cover image The Collected Poems 
of Eugenio Montale

The Collected Poems of Eugenio Montale

Eugenio Montale, trans. from the Italian by William Arrowsmith, edited by Rosanna Warren. Norton, $49.95 (640p) ISBN 978-0-393-08063-6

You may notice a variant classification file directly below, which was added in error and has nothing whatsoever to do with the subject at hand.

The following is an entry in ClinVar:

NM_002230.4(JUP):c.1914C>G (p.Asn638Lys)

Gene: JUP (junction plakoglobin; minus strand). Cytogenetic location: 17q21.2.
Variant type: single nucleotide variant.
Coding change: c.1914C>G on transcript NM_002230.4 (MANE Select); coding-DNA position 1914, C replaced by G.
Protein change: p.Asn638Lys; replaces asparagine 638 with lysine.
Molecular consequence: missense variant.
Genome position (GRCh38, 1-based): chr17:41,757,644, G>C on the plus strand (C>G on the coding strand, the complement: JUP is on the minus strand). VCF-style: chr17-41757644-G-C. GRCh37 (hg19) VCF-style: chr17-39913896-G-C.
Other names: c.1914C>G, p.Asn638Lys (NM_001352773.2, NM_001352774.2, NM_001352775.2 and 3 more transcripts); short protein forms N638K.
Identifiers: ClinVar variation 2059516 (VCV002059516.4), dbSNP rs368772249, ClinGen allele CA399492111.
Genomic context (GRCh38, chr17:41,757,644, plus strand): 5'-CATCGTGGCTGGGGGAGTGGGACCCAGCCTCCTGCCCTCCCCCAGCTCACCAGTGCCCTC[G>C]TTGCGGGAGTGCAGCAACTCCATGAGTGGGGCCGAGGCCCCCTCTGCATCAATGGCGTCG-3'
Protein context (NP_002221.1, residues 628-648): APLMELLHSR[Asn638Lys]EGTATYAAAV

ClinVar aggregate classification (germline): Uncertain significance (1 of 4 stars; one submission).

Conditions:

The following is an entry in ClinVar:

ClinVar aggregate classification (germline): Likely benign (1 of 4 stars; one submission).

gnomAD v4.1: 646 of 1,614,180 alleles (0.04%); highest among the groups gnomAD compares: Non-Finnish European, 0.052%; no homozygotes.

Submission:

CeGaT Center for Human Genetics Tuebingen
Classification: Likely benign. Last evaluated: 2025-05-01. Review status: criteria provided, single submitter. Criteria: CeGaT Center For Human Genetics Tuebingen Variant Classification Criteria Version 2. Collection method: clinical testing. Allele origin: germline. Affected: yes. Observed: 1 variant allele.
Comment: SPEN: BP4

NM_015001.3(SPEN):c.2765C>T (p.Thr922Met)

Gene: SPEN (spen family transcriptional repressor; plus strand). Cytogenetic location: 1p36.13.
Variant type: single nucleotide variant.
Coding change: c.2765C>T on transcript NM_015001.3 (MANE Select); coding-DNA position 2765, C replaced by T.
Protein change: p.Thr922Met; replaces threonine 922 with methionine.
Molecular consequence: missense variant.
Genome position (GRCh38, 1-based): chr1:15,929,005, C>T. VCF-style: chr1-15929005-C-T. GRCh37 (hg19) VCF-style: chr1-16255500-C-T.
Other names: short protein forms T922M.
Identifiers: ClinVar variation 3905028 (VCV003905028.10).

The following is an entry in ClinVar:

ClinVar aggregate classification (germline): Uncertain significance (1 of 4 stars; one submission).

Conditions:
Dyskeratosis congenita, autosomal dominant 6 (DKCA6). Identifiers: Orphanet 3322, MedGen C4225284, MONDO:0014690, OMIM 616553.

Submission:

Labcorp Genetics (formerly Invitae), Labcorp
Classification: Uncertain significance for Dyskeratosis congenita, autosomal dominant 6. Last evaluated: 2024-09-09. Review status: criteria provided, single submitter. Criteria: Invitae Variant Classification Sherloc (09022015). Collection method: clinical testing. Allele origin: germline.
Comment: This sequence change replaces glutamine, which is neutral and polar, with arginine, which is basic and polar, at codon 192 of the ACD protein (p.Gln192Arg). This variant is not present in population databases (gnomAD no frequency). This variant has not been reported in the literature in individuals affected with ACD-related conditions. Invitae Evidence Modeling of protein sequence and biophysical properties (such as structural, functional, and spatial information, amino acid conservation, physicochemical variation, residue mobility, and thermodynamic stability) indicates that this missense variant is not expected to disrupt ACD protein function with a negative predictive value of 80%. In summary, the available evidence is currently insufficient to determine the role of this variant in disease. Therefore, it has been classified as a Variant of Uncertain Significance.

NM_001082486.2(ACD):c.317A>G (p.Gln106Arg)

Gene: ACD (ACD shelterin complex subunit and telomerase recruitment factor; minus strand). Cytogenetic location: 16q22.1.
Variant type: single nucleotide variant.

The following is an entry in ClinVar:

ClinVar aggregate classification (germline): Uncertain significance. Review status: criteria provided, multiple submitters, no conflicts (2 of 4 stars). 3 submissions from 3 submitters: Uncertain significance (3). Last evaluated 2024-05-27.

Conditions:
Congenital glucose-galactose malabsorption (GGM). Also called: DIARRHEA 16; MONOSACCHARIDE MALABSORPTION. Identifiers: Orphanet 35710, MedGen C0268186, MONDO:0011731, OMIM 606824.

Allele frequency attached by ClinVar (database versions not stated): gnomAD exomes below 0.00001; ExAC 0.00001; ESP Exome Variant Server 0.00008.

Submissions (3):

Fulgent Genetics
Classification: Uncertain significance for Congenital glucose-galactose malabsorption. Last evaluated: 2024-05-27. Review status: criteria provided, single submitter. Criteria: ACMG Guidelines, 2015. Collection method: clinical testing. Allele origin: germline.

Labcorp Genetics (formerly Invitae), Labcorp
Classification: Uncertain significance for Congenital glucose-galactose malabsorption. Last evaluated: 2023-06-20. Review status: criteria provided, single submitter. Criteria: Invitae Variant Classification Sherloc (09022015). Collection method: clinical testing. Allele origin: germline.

Perhaps the major poet of 20th-century Italy, Montale (1896–1981)—who won the Nobel Prize in 1975— now seems like three poets in one. His first book, Cuttlefish Bones, announced a vividly sensuous yet self-skeptical man closely tied to Liguria, the dry coastal region where Montale grew up: “Bring me the sunflower, I’ll plant it here,” he announced, “in my patch of ground scorched by salt spume.” Montale’s next phase spanned WWII and its aftermath; odes on a vital yet damaged Europe (such as “The Eel”) abut tormented, crystalline sets of love poems about two lost women, one called Clizia, the other the Vixen. Enormously influential on the Continent, these poems can seem overwhelming, but also melodramatic, in English, even in the hands of the much admired career translator and classicist Arrowsmith, who died in 1992. This new facing-page edition could make its greatest mark with the third, disillusioned, astringent Montale, the author of “Xenia”—spare elegies for his wife—and of several collections afterwards; these last books traffic in disillusion, offhand flatness, caustic sadness, their “Muse... dressed like a scarecrow/ awkwardly propped on a checkerboard of vines.” Montale is no stranger to U.S. tastes: Robert Lowell championed him, and earlier translations by Arrowsmith and by Jonathan Galassi received wide notice. This big book, though, appears to be the first collection in English to include everything Montale chose to publish in Italian; it will surely get this complex, grand, ambitious and finally disillusioned poet a fresh burst of posthumous fame. (Jan.)